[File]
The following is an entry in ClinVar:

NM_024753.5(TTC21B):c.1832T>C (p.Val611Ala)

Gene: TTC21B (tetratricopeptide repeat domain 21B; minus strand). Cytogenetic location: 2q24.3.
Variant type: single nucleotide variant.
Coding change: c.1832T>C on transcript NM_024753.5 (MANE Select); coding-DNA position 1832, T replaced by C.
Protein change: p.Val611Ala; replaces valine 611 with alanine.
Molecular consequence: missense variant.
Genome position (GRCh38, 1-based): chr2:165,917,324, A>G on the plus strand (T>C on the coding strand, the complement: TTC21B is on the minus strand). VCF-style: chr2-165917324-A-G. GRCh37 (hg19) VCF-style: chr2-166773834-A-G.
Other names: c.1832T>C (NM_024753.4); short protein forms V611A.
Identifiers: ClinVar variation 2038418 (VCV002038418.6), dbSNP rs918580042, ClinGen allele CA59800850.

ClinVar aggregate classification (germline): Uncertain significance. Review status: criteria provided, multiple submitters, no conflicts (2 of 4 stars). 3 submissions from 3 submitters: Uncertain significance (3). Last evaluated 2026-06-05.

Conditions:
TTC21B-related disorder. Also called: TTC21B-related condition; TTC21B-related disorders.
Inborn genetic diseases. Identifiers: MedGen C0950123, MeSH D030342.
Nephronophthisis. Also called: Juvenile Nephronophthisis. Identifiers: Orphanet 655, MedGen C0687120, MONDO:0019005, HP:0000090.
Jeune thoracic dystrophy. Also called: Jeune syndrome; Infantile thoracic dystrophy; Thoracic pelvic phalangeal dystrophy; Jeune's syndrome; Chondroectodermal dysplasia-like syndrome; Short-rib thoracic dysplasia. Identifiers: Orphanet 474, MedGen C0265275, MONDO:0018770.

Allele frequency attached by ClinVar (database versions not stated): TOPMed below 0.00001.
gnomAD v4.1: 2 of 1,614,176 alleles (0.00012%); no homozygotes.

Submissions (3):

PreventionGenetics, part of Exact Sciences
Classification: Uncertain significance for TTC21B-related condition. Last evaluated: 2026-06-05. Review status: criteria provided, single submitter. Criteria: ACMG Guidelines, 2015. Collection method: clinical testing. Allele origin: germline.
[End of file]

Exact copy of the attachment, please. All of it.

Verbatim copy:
The following is an entry in ClinVar:

NM_024753.5(TTC21B):c.1832T>C (p.Val611Ala)

Gene: TTC21B (tetratricopeptide repeat domain 21B; minus strand). Cytogenetic location: 2q24.3.
Variant type: single nucleotide variant.
Coding change: c.1832T>C on transcript NM_024753.5 (MANE Select); coding-DNA position 1832, T replaced by C.
Protein change: p.Val611Ala; replaces valine 611 with alanine.
Molecular consequence: missense variant.
Genome position (GRCh38, 1-based): chr2:165,917,324, A>G on the plus strand (T>C on the coding strand, the complement: TTC21B is on the minus strand). VCF-style: chr2-165917324-A-G. GRCh37 (hg19) VCF-style: chr2-166773834-A-G.
Other names: c.1832T>C (NM_024753.4); short protein forms V611A.
Identifiers: ClinVar variation 2038418 (VCV002038418.6), dbSNP rs918580042, ClinGen allele CA59800850.

ClinVar aggregate classification (germline): Uncertain significance. Review status: criteria provided, multiple submitters, no conflicts (2 of 4 stars). 3 submissions from 3 submitters: Uncertain significance (3). Last evaluated 2026-06-05.

Conditions:
TTC21B-related disorder. Also called: TTC21B-related condition; TTC21B-related disorders.
Inborn genetic diseases. Identifiers: MedGen C0950123, MeSH D030342.
Nephronophthisis. Also called: Juvenile Nephronophthisis. Identifiers: Orphanet 655, MedGen C0687120, MONDO:0019005, HP:0000090.
Jeune thoracic dystrophy. Also called: Jeune syndrome; Infantile thoracic dystrophy; Thoracic pelvic phalangeal dystrophy; Jeune's syndrome; Chondroectodermal dysplasia-like syndrome; Short-rib thoracic dysplasia. Identifiers: Orphanet 474, MedGen C0265275, MONDO:0018770.

Allele frequency attached by ClinVar (database versions not stated): TOPMed below 0.00001.
gnomAD v4.1: 2 of 1,614,176 alleles (0.00012%); no homozygotes.

Submissions (3):

PreventionGenetics, part of Exact Sciences
Classification: Uncertain significance for TTC21B-related condition. Last evaluated: 2026-06-05. Review status: criteria provided, single submitter. Criteria: ACMG Guidelines, 2015. Collection method: clinical testing. Allele origin: germline.